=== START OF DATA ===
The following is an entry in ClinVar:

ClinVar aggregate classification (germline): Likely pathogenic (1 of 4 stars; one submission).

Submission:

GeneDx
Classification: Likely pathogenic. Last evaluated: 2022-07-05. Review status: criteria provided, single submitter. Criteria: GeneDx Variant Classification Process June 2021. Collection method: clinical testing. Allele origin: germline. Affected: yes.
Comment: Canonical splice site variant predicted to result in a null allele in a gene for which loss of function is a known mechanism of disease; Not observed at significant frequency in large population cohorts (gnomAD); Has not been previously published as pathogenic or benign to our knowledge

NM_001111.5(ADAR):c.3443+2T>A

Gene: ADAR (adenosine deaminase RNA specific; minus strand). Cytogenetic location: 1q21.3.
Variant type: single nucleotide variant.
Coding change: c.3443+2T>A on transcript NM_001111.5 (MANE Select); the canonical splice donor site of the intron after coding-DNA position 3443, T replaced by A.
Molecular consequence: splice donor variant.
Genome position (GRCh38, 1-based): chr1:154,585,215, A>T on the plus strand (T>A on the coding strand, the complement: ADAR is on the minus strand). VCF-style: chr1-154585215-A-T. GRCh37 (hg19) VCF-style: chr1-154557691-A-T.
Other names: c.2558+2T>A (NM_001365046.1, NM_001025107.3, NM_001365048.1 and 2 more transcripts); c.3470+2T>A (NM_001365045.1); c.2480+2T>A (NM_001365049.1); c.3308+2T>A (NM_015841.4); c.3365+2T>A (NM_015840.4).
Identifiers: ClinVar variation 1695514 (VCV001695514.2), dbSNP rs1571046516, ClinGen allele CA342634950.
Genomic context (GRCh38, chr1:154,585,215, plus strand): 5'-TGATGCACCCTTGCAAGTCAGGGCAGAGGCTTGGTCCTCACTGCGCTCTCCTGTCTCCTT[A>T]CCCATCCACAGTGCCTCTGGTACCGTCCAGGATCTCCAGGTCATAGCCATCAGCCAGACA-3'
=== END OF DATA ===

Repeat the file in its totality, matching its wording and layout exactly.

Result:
The following is an entry in ClinVar:

ClinVar aggregate classification (germline): Likely pathogenic (1 of 4 stars; one submission).

Submission:

GeneDx
Classification: Likely pathogenic. Last evaluated: 2022-07-05. Review status: criteria provided, single submitter. Criteria: GeneDx Variant Classification Process June 2021. Collection method: clinical testing. Allele origin: germline. Affected: yes.
Comment: Canonical splice site variant predicted to result in a null allele in a gene for which loss of function is a known mechanism of disease; Not observed at significant frequency in large population cohorts (gnomAD); Has not been previously published as pathogenic or benign to our knowledge

NM_001111.5(ADAR):c.3443+2T>A

Gene: ADAR (adenosine deaminase RNA specific; minus strand). Cytogenetic location: 1q21.3.
Variant type: single nucleotide variant.
Coding change: c.3443+2T>A on transcript NM_001111.5 (MANE Select); the canonical splice donor site of the intron after coding-DNA position 3443, T replaced by A.
Molecular consequence: splice donor variant.
Genome position (GRCh38, 1-based): chr1:154,585,215, A>T on the plus strand (T>A on the coding strand, the complement: ADAR is on the minus strand). VCF-style: chr1-154585215-A-T. GRCh37 (hg19) VCF-style: chr1-154557691-A-T.
Other names: c.2558+2T>A (NM_001365046.1, NM_001025107.3, NM_001365048.1 and 2 more transcripts); c.3470+2T>A (NM_001365045.1); c.2480+2T>A (NM_001365049.1); c.3308+2T>A (NM_015841.4); c.3365+2T>A (NM_015840.4).
Identifiers: ClinVar variation 1695514 (VCV001695514.2), dbSNP rs1571046516, ClinGen allele CA342634950.
Genomic context (GRCh38, chr1:154,585,215, plus strand): 5'-TGATGCACCCTTGCAAGTCAGGGCAGAGGCTTGGTCCTCACTGCGCTCTCCTGTCTCCTT[A>T]CCCATCCACAGTGCCTCTGGTACCGTCCAGGATCTCCAGGTCATAGCCATCAGCCAGACA-3'